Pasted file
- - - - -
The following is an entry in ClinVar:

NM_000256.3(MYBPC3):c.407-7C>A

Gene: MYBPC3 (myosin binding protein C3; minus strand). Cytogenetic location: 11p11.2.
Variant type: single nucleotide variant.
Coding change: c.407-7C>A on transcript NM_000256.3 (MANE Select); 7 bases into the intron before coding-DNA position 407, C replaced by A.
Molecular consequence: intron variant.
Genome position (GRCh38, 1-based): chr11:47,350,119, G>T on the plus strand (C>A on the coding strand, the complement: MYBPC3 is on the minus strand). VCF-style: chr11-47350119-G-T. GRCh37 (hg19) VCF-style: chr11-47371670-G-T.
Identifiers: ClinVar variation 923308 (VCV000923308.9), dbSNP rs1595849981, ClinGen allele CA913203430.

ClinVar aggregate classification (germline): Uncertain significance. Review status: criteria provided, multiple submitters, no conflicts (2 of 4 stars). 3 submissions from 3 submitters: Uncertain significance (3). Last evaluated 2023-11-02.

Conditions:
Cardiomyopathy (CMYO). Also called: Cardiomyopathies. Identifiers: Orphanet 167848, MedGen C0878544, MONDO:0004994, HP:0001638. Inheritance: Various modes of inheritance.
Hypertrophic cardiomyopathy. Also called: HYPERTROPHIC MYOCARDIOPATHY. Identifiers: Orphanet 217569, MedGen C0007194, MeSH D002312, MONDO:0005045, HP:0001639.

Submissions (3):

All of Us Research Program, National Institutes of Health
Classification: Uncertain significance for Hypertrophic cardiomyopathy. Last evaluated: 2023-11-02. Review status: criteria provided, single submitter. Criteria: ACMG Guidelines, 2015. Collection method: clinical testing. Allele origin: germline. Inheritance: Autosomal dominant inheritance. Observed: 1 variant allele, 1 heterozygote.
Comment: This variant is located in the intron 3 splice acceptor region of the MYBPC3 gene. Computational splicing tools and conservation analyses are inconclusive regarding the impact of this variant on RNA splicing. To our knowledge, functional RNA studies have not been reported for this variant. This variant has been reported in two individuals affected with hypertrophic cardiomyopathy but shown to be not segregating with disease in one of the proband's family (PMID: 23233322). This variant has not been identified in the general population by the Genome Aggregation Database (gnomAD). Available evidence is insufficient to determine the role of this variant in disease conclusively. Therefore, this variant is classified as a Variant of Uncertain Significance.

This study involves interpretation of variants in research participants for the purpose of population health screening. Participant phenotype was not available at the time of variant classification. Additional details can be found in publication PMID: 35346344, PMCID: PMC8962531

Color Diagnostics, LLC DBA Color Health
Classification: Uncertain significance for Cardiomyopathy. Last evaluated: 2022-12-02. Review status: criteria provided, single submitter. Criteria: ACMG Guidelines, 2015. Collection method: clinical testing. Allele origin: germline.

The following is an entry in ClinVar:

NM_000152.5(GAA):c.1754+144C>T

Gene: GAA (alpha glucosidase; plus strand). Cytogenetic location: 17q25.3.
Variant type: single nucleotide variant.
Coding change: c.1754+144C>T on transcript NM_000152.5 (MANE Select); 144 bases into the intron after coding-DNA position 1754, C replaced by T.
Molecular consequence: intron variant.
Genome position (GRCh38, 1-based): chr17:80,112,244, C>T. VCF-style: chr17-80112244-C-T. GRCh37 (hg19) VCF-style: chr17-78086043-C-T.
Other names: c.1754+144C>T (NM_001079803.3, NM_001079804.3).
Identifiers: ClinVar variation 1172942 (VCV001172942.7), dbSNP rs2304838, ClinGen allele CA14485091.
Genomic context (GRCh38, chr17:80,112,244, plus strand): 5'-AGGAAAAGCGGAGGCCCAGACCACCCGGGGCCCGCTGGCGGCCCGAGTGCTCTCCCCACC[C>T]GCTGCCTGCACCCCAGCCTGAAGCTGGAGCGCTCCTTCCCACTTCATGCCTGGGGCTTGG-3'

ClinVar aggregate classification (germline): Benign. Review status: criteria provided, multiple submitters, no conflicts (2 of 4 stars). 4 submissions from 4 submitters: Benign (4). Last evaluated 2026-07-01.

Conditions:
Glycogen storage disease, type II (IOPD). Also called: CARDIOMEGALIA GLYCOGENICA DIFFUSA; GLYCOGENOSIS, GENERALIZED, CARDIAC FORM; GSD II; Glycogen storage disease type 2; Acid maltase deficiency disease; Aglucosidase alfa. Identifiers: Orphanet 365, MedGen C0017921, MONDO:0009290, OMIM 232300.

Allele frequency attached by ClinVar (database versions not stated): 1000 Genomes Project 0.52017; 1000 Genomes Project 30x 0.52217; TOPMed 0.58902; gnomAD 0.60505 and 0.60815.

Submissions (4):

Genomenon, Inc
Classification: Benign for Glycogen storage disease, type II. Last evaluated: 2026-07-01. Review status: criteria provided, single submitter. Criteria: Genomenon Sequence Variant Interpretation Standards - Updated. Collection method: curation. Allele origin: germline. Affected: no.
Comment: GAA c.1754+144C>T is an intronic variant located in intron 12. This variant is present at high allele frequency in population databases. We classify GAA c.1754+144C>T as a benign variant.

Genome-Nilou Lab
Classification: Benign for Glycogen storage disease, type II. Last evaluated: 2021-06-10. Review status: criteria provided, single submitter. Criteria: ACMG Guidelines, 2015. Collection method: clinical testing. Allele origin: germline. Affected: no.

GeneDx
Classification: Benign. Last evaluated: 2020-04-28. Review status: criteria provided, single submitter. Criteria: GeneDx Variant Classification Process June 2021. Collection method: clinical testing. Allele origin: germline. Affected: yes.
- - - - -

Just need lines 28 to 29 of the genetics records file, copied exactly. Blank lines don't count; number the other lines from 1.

Identifiers: ClinVar variation 1172942 (VCV001172942.7), dbSNP rs2304838, ClinGen allele CA14485091.
Genomic context (GRCh38, chr17:80,112,244, plus strand): 5'-AGGAAAAGCGGAGGCCCAGACCACCCGGGGCCCGCTGGCGGCCCGAGTGCTCTCCCCACC[C>T]GCTGCCTGCACCCCAGCCTGAAGCTGGAGCGCTCCTTCCCACTTCATGCCTGGGGCTTGG-3'